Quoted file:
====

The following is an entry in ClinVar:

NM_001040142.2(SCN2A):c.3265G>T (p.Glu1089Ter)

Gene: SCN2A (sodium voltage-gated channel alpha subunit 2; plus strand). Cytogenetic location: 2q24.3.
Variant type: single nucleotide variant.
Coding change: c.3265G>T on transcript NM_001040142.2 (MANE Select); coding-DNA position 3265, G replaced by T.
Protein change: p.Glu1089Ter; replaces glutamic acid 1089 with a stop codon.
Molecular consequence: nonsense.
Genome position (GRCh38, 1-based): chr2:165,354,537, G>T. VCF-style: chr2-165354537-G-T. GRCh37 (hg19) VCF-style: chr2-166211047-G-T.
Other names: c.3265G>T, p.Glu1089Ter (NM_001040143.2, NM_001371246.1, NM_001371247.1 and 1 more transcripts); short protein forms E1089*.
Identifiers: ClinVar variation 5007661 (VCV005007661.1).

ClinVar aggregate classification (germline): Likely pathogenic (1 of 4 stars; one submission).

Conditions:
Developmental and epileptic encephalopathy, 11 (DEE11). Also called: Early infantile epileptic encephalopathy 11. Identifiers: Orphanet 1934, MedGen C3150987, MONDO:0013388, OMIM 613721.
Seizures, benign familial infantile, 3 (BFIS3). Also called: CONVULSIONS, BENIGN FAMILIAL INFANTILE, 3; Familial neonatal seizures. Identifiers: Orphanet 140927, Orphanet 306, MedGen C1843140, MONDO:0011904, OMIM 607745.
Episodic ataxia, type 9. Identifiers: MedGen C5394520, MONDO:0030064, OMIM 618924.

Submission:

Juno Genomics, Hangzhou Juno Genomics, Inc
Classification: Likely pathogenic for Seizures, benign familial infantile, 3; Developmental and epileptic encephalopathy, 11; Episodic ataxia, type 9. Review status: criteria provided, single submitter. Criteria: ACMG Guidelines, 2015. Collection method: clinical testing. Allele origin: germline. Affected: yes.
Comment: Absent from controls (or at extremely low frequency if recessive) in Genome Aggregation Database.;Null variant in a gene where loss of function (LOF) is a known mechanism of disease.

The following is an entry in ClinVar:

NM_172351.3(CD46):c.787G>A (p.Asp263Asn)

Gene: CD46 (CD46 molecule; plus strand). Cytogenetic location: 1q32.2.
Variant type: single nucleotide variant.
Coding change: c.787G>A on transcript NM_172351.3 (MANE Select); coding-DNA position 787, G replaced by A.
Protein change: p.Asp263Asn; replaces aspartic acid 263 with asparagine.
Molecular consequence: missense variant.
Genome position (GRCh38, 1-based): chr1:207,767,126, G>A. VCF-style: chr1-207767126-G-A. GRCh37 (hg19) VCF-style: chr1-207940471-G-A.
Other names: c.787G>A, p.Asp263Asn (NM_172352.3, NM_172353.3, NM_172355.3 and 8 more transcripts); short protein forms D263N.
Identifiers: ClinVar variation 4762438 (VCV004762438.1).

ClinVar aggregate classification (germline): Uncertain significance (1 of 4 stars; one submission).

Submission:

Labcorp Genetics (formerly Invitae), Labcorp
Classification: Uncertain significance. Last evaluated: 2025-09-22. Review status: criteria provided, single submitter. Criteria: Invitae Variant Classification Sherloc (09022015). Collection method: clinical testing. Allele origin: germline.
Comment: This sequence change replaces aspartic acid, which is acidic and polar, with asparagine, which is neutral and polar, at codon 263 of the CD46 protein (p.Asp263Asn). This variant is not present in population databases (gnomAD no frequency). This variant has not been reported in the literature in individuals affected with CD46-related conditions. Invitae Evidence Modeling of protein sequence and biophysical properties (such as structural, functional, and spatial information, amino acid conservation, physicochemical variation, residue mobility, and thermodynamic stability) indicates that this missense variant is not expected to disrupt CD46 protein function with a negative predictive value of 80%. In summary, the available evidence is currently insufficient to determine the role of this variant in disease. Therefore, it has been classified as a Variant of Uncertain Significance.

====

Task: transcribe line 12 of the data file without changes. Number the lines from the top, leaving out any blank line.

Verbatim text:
Conditions: